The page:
Cartoon rendering of medical license
Having a criminal record can impede a doctor from getting a Nevada medical license.

In sum, people with serious criminal convictions on their record may be automatically disqualified from becoming a doctor, physician's assistant, or respiratory care provider in Nevada.

Applicants with minor misdemeanors on their records such as trespass or even a DUI may still be eligible for medical licenses. But the Board will ask for documentation to show that the applicants have completed all the court-imposed sentencing terms.2

2.1. Can the Nevada Medical Board see my sealed criminal records?

The Board's Medical License Application instructs applicants to reveal all their past arrests and convictions, even if they have been expunged or sealed. Sometimes, even sealed records may surface when the Board runs the applicant's fingerprints...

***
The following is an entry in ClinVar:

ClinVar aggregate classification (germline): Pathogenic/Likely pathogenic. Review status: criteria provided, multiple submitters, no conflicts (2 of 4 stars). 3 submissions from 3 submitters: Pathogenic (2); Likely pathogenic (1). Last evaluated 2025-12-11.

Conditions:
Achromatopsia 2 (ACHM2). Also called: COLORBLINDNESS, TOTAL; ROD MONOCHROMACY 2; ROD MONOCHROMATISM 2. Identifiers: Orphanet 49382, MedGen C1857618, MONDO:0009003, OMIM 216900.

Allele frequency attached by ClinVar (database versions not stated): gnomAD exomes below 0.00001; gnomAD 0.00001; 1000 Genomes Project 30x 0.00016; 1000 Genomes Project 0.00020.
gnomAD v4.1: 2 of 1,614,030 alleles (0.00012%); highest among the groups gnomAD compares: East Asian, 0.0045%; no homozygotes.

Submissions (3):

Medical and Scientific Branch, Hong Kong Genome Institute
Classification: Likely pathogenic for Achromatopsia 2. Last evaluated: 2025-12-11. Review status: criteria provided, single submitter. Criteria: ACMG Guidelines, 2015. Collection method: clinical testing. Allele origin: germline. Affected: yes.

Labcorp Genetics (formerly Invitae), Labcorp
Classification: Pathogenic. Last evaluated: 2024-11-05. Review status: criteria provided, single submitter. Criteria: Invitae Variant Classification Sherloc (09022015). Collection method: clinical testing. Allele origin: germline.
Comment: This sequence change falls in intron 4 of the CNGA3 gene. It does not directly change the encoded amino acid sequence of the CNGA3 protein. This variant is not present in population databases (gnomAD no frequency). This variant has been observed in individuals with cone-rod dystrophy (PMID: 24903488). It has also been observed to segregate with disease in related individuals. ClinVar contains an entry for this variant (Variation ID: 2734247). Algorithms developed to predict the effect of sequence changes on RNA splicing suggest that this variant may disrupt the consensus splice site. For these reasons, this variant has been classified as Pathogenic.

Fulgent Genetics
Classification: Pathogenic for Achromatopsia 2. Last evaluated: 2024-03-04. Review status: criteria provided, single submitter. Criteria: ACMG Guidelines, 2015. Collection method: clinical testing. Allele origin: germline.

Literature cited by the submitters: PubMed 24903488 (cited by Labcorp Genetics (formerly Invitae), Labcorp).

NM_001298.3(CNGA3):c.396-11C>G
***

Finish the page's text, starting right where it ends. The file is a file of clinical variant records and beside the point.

gavel and stethoscope
The Nevada Medical Board may be able to see an applicant's sealed criminal records.

If the Board discovers that a person has a criminal record when he/she did not mention it on the application, the Board can consider the application "fraudulent" and deny the person a license. Therefore, applicants with sealed records are advised to consult with a lawyer while preparing the paperwork...

The lawyer can try to look into whether a fingerprint search yields the applicant's sealed records. This information could then help guide the applicant how to proceed with filling out the paperwork for the Board.3

Learn more about Nevada criminal record seals.

3. What crimes or misconduct can trigger disciplinary action against me by the Nevada Medical Board?